1 Reply Latest reply on Nov 7, 2014 5:34 PM by Justin Bertram

    jboss eap4.3 - identifying message listener source code

    Deepan Ignatius Newbie

      Hello All,

       

      I have some applications deployed in jboss eap 4.3.

       

      In this, App1 has the below set of configuration files:

       

      1) connection-factories-service.xml

      2) destinations-service.xml

      3) jbm-bridge-service.xml

       

      Definitions for the SourceProviderLoader and TargetProviderLoader [declared in jbm-bridge-service.xml] are present in the deploy directory of App1 instance in the jboss server.

       

      As per my understanding, App1 sends out a message to the TargetProviderLoader applications through the JMSBridge configuration. And on receipt of the message some block of code executes.

       

      What I don't understand?

       

      1) Name mismatch between TargetProviderLoader name [defined in the deploy directory of App1 instance in the jboss server] and the App2 where it is declared. That is - In App1 the TargetProviderLoader's name is "OrderEngineRemoteJMSProvider" whereas in App2 it is named as "JMSProvider". But even though there is a mismatch the messages posted by App1 are rightly consumed by App2 when App2 is started.

       

      2) There is no SRC in App2 ie no java files present. I would like to understand how to identify the java files which executes after consuming the messages posted by App1.

       

      For better understanding I am giving the packaging type and deployment structure of App2.

       

      App2 structure[EAR file packaging type]:

       

      -APP-INF

          -classes

              -META-INF

                  -jboss-app.xml

          -lib

              -list of JARs

      -META-INF

          -MAVEN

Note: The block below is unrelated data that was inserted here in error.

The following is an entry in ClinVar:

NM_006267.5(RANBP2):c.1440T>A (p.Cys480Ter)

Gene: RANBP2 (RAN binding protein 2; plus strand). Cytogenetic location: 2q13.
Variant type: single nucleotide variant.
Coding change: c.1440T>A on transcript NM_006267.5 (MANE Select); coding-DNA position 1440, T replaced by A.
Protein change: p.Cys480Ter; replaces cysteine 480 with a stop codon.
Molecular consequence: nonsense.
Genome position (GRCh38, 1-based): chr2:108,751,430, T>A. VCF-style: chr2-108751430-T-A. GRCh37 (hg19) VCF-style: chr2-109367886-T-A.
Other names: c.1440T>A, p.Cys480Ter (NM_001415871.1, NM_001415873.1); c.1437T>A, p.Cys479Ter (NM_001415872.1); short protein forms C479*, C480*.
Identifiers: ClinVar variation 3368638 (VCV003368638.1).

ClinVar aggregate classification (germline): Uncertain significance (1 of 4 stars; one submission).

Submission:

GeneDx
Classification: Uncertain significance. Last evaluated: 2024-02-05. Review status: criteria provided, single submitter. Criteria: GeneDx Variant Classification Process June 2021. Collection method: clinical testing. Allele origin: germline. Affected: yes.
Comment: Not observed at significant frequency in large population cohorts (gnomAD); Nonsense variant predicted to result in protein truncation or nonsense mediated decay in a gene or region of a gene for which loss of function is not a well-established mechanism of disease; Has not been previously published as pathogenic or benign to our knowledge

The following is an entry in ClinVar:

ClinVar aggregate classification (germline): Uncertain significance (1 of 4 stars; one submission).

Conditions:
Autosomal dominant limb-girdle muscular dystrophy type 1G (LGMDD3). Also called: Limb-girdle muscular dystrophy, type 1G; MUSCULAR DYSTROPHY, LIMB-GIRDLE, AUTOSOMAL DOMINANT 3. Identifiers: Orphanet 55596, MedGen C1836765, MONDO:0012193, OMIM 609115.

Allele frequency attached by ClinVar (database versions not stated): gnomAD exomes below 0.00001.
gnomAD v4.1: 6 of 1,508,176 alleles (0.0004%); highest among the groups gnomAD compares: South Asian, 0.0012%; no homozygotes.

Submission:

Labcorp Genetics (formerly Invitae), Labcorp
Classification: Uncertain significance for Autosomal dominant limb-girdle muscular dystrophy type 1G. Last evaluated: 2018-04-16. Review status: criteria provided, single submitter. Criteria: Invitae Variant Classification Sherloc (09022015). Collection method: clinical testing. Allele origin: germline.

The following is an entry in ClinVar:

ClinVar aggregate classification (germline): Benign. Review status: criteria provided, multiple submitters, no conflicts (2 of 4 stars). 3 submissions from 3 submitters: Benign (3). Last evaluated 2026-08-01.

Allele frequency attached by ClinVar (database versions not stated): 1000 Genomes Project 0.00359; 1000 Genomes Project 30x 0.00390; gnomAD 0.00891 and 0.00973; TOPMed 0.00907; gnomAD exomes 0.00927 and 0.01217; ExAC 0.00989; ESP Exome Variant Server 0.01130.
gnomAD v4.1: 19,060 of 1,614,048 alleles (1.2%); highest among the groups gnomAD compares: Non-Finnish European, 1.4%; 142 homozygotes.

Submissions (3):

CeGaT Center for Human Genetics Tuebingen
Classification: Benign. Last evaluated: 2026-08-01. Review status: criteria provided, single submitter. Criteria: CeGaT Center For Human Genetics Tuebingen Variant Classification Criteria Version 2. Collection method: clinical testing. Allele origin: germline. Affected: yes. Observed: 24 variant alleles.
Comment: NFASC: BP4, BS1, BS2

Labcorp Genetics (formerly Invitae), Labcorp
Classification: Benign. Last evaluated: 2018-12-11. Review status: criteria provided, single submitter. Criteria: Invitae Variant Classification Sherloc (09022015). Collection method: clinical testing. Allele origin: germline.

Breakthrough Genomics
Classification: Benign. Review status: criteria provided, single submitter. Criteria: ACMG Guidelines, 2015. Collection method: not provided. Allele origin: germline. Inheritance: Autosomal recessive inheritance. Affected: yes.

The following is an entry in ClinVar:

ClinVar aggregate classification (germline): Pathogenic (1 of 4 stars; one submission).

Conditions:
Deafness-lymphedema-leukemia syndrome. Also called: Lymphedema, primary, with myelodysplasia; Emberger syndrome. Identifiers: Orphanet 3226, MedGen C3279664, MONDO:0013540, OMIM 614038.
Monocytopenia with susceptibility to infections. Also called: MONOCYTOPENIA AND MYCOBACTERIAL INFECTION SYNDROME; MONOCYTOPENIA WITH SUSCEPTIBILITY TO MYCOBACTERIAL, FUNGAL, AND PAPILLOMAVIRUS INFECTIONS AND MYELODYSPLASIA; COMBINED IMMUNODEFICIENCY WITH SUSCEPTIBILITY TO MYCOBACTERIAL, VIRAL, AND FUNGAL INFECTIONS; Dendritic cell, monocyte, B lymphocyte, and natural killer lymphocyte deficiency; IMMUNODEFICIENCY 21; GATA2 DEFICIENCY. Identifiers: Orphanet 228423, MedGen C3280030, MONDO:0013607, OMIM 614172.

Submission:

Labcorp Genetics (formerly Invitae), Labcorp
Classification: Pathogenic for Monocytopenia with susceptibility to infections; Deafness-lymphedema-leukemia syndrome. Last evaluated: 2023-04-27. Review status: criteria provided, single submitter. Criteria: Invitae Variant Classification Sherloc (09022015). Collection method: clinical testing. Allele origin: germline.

-FOLDER1

                  -FOLDER2

                      -pom.properties

                      -pom.xml

          -application.xml

          -jboss-app.xml

          -MANIFEST.MF

      -APP2.war

          -META-INF

              -MAVEN

                  -FOLDER1

                      -FOLDER2

                          -pom.properties

                          -pom.xml

              -MANIFEST.MF

          -WEB-INF

              -web.xml

              -cache-applicationContext.xml

              -configuration-applicationContext.xml

              -datasources-applicationContext.xml

              -jboss-web.xml

              -jms-applicationContext.xml

              -jmx-applicationContext.xml

              -omt-applicationContext.xml

              -quartz-applicationContext.xml

              -server-applicationContext.xml

              -stopwatch-applicationContext.xml

              -tmms-applicationContext.xml

              -transaction-applicationContext.xml

          -index.html

       

      My requirement is to track the complete set of Java source files which is responsible for acting on the messages posted by App1. Are there any configurations which I shall utilize to track the same. Does lib folder jars is my answer? Can anyone confirm?

       

      Any help/response is much appreciated.

       

      PS: Both these applications are deployed in the same instance of JBOSS EAP 4.3 server.

       

      Thanks.

        • 1. Re: jboss eap4.3 - identifying message listener source code
          Justin Bertram Master

          ...In App1 the TargetProviderLoader's name is "OrderEngineRemoteJMSProvider" whereas in App2 it is named as "JMSProvider". But even though there is a mismatch the messages posted by App1 are rightly consumed by App2 when App2 is started.

          You need to provide some more information on this.  For example, could you attach the files which define the two providers as well as the bridge which uses them?

           

          There is no SRC in App2 ie no java files present. I would like to understand how to identify the java files which executes after consuming the messages posted by App1.

          Couple things here...

          • Read the documentation for your project and/or talk with the developer(s) who wrote it.
          • Find the source files for the project (most likely checked into source control somewhere) and scan it for code that uses the JMS API.
          • It looks like the project uses Spring so scan the Spring config files for anything that creates JMS related beans.